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Managing the Credit Rating Process During a Major Acquisition During the weeks leading up to the public announcement of a major acquisition, the credit rating process may consciously or inadvertently become a secondary priority.

Managing the Credit Rating Process During a Major Acquisition

by Gurdip Dhami, Treasury Consultant

During the weeks leading up to the public announcement of a major acquisition, the senior managers of a publicly rated company will be focused on transaction related aspects such as valuation and purchase price, financing, due diligence, statutory filings, legal agreements, employee and customer strategy, IT plans, and shareholder and debt holder approvals. In this intense period, the credit rating process may consciously or inadvertently become a secondary priority. This is a risky strategy as it increases the possibility of a negative rating action and is sub-optimal from a workflow perspective. This article sets out an approach for dealing with the rating agencies and the process for evaluating the potential impact on a company’s credit rating. Although the focus is on acquisitions, the main messages also apply to other major events that companies may initiate such as disposals, changes in business or geographical mix, and changes in capital structure. This article applies to companies that have at least one ‘solicited’ public credit rating for which they pay a fee to a rating agency, supply it with information during regular meetings and calls, and have a confidentiality agreement in place.

Communication process

1. Before the public announcement of an acquisition

When a company announces a material acquisition, the company’s rating agency is likely to publish a press release setting out their initial view on the transaction, including the rating action if and when the transaction completes. Therefore the company should contact the rating agency well before any public announcement about the acquisition to get an understanding of the potential rating agency action.

The company’s managers should contact their usual rating agency analyst and provide an outline of the proposed transaction. They should also use the opportunity to:

a. Seek feedback from the agency analyst about the potential impact of the transaction. The analyst cannot give advice and also cannot speak for the rating committee, which will make the decision about the rating impact, although the analyst should at least be able to state how the agency will apply their rating criteria for such a transaction and potential areas of focus

b. Ask the rating agency analyst about the agency process including the information that they require and the timing of agency announcements. In particular the company should confirm how much time that it will have to review agency draft press releases and when they will be provided to the company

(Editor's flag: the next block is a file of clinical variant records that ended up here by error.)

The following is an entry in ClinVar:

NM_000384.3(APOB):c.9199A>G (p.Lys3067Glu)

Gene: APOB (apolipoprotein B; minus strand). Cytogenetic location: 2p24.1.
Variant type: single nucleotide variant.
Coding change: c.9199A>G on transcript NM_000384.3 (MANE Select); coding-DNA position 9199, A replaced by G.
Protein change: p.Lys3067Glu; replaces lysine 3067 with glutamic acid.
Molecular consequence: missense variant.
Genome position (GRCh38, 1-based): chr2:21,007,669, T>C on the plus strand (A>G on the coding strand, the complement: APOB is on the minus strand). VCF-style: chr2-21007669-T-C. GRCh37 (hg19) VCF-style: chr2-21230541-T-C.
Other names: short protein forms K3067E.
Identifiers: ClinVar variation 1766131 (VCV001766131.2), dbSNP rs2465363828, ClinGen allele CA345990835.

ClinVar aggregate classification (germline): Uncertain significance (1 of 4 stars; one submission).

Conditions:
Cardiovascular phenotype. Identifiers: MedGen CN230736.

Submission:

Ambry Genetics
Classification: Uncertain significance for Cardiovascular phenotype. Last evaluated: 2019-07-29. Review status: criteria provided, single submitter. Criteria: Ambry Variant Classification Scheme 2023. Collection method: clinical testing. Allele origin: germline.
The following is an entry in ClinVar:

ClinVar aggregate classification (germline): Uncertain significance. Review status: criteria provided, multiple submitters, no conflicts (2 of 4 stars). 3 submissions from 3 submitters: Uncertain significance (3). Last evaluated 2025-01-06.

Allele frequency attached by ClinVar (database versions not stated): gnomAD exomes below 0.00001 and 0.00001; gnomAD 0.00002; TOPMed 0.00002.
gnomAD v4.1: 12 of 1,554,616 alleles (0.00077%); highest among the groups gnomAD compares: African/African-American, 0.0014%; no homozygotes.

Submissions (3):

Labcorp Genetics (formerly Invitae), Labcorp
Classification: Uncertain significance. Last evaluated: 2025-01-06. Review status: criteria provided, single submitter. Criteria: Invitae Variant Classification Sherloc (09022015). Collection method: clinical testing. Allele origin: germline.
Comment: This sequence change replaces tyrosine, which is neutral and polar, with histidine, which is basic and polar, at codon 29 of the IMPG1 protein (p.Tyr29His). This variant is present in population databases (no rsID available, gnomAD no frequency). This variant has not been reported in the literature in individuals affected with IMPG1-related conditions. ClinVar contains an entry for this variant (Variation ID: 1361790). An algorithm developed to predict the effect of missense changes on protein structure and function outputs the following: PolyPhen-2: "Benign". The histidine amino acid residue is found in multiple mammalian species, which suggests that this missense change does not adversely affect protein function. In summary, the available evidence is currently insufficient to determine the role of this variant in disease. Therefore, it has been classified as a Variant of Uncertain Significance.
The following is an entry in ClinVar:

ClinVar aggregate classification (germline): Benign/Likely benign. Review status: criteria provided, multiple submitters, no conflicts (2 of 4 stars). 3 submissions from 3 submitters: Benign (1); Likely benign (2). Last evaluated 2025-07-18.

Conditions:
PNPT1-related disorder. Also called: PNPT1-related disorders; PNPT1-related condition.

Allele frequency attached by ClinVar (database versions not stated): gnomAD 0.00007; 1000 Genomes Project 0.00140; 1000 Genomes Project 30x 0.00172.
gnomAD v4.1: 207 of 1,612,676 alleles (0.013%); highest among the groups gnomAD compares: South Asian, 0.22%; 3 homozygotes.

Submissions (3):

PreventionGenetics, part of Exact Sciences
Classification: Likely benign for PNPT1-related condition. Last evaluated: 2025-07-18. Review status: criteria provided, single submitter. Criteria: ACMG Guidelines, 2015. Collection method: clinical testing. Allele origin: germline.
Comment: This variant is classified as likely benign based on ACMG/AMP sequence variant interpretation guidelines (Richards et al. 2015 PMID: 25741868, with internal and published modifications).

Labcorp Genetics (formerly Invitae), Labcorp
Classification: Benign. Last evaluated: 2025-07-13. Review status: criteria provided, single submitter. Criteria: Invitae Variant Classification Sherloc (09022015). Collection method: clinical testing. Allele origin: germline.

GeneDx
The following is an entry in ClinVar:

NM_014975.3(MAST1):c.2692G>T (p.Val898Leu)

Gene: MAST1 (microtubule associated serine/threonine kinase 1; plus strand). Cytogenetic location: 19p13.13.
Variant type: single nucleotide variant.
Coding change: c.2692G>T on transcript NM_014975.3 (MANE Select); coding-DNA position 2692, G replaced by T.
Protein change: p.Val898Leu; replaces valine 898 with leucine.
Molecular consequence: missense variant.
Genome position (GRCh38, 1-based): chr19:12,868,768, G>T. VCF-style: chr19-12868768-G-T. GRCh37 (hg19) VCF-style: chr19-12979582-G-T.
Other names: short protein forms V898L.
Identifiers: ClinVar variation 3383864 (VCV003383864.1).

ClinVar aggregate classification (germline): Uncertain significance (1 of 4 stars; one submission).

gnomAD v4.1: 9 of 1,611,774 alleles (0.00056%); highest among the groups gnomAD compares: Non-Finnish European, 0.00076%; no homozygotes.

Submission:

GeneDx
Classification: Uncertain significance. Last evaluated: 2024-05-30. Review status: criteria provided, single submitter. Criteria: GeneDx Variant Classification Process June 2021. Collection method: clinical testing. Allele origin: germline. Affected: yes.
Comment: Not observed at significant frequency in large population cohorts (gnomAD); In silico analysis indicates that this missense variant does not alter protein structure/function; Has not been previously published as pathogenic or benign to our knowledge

c. Confirm details about the agency Rating Evaluation Service/Rating Assessment Service (RES/RAS) including the cost and timing, see below.

The company should approach the agency only when there is a high degree of certainty that the acquisition will go ahead and when the main parameters of the transaction structure have been set. However the company should not leave it too late especially if it wants to make use of the RES/RAS product as it could take two or three weeks for agency feedback.

After the initial contact with the rating agency analyst, the senior management of the company should meet with the agency to explain in detail the transaction including the rationale, benefits and risk management, and to gain feedback although this may be limited unless the RES/RAS product is used. See below for further details on the information provision.

The agency will use the information provided to set out their view in their public announcement. Usually this will be in the form of a ‘Watch’ or ‘Review’ statement as the acquisition may still require shareholder/regulatory approvals and financing. The company and the agency should agree the process for making their respective public announcements on the day that the acquisition is announced to the market. Typically the company will make their announcement first followed shortly afterwards by the agency announcement.

The agency press release will be given to the company as a draft so that it can check it for accuracy and to ensure that it doesn’t contain information that should still remain confidential on the date of publication. The company should also carefully review the opinions in the press release and if it disagrees will need to decide whether to appeal the agency decision. It will need to discuss with the agency whether the agency will allow the appeal under their processes.

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